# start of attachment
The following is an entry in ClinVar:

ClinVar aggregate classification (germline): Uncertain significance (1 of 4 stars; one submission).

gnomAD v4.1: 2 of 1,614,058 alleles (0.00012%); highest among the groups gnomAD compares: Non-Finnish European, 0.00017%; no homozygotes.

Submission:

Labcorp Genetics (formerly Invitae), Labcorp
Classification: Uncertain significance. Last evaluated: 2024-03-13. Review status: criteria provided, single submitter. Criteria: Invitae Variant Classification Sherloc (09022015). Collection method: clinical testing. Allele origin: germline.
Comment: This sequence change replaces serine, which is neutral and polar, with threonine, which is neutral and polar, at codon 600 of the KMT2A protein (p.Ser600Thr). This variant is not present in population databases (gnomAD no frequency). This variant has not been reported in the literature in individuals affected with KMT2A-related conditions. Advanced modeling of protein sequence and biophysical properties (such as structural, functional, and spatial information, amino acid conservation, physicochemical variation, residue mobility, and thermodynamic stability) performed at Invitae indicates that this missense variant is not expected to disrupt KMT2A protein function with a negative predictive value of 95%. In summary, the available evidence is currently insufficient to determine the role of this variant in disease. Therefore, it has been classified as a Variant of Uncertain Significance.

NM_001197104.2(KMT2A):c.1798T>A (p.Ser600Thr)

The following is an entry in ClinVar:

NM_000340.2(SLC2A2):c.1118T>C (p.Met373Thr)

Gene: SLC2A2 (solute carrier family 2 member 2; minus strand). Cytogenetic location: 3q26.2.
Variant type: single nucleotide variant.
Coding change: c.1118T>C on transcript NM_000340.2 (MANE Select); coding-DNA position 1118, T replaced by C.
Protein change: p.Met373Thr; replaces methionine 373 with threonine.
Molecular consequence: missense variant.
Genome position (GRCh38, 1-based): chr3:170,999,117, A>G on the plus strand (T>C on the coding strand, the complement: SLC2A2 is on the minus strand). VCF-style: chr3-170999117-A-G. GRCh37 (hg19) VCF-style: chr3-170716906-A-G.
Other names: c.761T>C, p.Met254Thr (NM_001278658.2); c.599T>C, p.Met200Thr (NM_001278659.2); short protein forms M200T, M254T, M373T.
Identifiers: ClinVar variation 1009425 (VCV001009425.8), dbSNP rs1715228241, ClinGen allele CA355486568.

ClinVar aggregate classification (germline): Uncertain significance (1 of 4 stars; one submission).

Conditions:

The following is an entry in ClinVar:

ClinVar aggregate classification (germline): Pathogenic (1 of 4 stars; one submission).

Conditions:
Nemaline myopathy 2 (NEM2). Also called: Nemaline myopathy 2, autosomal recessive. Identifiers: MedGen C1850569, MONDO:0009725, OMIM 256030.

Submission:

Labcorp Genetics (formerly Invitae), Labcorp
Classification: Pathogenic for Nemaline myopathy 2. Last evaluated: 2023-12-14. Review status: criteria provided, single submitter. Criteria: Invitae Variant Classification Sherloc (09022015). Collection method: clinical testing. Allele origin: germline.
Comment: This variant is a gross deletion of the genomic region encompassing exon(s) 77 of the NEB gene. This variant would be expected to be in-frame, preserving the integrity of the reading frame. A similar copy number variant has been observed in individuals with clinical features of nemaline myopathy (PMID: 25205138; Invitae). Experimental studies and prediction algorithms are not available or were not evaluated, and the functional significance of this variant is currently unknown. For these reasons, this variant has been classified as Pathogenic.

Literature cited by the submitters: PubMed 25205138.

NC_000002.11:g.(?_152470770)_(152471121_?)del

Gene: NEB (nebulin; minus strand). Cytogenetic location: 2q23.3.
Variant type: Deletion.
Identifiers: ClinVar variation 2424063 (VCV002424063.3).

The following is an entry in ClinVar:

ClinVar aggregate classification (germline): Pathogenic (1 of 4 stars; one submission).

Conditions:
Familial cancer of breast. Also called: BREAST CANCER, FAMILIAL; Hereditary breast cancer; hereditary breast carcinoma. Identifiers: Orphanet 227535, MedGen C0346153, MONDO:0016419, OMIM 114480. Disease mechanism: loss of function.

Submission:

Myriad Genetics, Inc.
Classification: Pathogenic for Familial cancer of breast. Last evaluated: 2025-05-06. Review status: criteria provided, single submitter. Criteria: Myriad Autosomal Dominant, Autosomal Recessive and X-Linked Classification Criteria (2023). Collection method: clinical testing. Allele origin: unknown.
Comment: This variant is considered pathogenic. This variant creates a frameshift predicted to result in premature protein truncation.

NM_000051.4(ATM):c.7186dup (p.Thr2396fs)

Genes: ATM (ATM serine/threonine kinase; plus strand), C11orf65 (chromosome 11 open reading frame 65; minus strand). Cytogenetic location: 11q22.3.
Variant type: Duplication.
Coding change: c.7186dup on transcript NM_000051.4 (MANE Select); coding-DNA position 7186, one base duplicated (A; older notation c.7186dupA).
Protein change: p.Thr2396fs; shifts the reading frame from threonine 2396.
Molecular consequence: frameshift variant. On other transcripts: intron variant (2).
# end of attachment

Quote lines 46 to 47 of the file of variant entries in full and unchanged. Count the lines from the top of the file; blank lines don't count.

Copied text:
Protein change: p.Thr2396fs; shifts the reading frame from threonine 2396.
Molecular consequence: frameshift variant. On other transcripts: intron variant (2).